All the latest news on John Williams, Steven Spielberg and George Lucas. A bunch of bloggers bringing you the latest news on the movie directors and composer. We will post unbiased movie reviews and the latest news and blog posts on Lucasfilm, Star Wars and more.
Search This Blog
My Favorite Ships from the Star Wars Films by Eric Onkenhout
One of the greatest aspects of Star Wars is its design of original spacecraft. So many talented artists gave their personal interpretation of what a ship in the Star Wars galaxy could look like, who could fly it, and exactly what its purpose would be despite its fantasy setting. From the very beginning George Lucas wanted the look of a used universe. He wanted the ships to look like they’ve been through battle, with dents and dings and scorch marks. Arguably it is this quality alone that make the ships of the Star Wars galaxy so distinct from any other film franchise. As a enthusiast of fighter aircraft, I’ve always been drawn to certain ships for one reason or another. Last month I wrote about favorite Legends ships which you can read here.
So here are my favorite ships from the films:
1. From Episode I, Naboo N-1 Starfighter is in my opinion the most elegant design of any ship in Star Wars apart from maybe the Naboo Royal Starship. It’s smooth, curved lines represent a culture based on art and nature. At 11 meters in length, the Naboo fighter features twin blaster cannons and proton torpedo launchers. Despite Naboo’s peaceful civilization, they posses a very capable fighter and is quite deadly in the right hands. Much like future fighters used by the Alliance, the Naboo also had a socket for an R2 unit for astrogational purposes.
2. The Delta-7 Jedi Starfighter from Episode II is definitely one of the coolest designs in StarWars. Designed to be an inspiration for The Imperial Star Destroyer, its wedge shape gave the Jedi Starfighter a sleek arrow-head shape. Despite not having an internal hyperdrive, the Jedi Starfighter used an external docking ring that propelled the fighter into hyperspace. The off-center placement of its R2 socket allowed the pilot a 360 panoramic view of their surroundings. I chose this iteration over the Eta-2 seen in Episode III mainly because it was the original.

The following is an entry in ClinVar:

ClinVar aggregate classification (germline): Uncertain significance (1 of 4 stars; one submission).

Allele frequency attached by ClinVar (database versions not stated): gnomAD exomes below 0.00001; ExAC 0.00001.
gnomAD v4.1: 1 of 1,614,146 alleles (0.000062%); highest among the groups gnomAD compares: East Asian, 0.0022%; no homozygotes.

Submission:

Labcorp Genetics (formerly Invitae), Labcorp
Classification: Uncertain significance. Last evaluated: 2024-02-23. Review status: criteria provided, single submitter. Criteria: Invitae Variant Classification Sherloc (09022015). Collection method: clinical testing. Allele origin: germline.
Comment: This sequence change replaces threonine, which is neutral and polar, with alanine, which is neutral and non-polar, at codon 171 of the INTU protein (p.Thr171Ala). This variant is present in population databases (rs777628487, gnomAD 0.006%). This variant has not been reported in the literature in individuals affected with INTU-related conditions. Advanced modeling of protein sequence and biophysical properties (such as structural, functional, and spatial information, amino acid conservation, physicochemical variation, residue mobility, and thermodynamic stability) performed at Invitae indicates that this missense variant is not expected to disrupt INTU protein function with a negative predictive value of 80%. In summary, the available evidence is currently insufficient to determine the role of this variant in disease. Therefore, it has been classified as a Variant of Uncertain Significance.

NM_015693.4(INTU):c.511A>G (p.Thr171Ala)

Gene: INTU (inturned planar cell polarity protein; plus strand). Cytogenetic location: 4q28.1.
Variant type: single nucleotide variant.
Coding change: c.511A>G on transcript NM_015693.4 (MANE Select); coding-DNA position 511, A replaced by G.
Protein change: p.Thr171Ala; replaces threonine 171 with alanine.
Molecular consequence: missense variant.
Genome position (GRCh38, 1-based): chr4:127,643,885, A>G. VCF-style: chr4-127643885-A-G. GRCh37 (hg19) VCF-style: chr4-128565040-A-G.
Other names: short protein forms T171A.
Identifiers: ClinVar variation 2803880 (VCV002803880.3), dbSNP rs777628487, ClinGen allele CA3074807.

3. Republic Attack Gunship from the Battle of Geonosis in Episode II brings to mind heavy duty assault helicopters that saw action over Vietnam. They were the workhorse of the Republic. Their purposes ranged from, air support to vehicle and troop transport. These ships were heavily armed and could take a beating. They remind me of an old Soviet helicopter called a Mil Mi-24 Hind, these were fast, heavily armed helicopters that could dose out a punishment.
4. ARC-170 Starfighter from Episode III. Another aircraft uniquely designed for it’s own film. A heavy assault fighter flown by the the Republic, the ARC-170 or Aggressive Reconnaissance Fighter, was crewed by a pilot, co-pilot and an R2 unit. It’s large bulk allowed for its sturdiness, at a cost of manoeuvrability. Much like previous fighters I’ve mentioned, the ARC-170 has some real-world brothers--the Lockheed P-38 Lighting flown by the Allied forces in WWII and its counterpart, the Messerschmitt Bf 110 flown by the German Luftwaffe--both were heavy fighters.
5. I might get some flack by certain X-Wing lovers, but my vote goes to the Y-Wing. Ever since I played the X-Wing space combat simulator in the 90s, I fell in love with the backbone of the Alliance. This is going to sound really nerdy, but one of the aspects I really liked about flying the Y-Wing was the placement of the cannons. Straight out in front. Not coming from way outside like with the X- and B-WIngs. I also liked the fact the in was a little slow. The A-Wing was so fast I never had enough time to take aim. It was ole reliable like the family station wagon...okay maybe not the most flattering quality but it did its job. Long live the Y-Wing!